Anything above 125 LBS. is fine as long as there is no more then 15 LBS difference in any of the cylinders.
Good compression, good heads, good cam.
Not a good idea. 350 heads will lower compression to 7 to 1 or less.
The compression ratio of a 350 Chevy engine usually ranges from 8.0 and 9.0 to 1. This provides a good balance of fuel economy and power.
Has no compression needs new rings
Compression ratio on a 1974 Chevy 350 in a Nova was 8.5:1.
around 80 ft.llbs. or higher is usually good.
Usually at least 140-150 lbs.
8.5 to 1 compression is factory stock.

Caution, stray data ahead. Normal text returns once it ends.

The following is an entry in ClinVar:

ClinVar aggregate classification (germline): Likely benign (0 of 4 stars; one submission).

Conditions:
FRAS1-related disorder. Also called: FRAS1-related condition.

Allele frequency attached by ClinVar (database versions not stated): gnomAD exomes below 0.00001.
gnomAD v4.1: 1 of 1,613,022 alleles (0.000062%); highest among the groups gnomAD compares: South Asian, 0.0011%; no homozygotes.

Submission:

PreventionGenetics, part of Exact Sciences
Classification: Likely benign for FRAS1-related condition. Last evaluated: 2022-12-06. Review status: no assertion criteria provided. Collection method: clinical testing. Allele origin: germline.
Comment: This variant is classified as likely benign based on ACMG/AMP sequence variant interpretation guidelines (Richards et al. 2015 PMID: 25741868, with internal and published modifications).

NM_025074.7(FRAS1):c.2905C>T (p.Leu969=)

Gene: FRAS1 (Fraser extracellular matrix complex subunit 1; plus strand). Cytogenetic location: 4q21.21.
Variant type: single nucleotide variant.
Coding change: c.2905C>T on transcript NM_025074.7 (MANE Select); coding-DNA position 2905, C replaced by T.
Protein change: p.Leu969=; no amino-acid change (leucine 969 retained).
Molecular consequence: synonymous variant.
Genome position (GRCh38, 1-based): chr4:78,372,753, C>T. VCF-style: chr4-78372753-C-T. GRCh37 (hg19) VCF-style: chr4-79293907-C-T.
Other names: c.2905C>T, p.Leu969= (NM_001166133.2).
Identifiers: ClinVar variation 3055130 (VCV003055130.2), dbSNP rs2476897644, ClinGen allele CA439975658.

1993 350 what? check auto.consumerguides.com
Remove a spark plug and crank the engine over by hand until you feel compression coming out of the spark plug hole. That is the compression stroke. Most 350's run pretty good with timing set between 8 and 12 degrees BTDC.
A 260 what, on a 350 what, might help us answer that.
The 3970010 number on a 350 was found on the back of your block. Its a base number for that cubic inch motor. Its been there on multiple years of 350. It is also used for all kinds of applications from light cars to heavy duty trucks. all with different compression. There is no way to get compression ratios with that number. Use the number on the front of the block by the head. It will give you year, make and model of the car it was put in and you can track down your compression numbers from there. What you want to see is the compression reading of all the cylinders be within 15 psi of each other.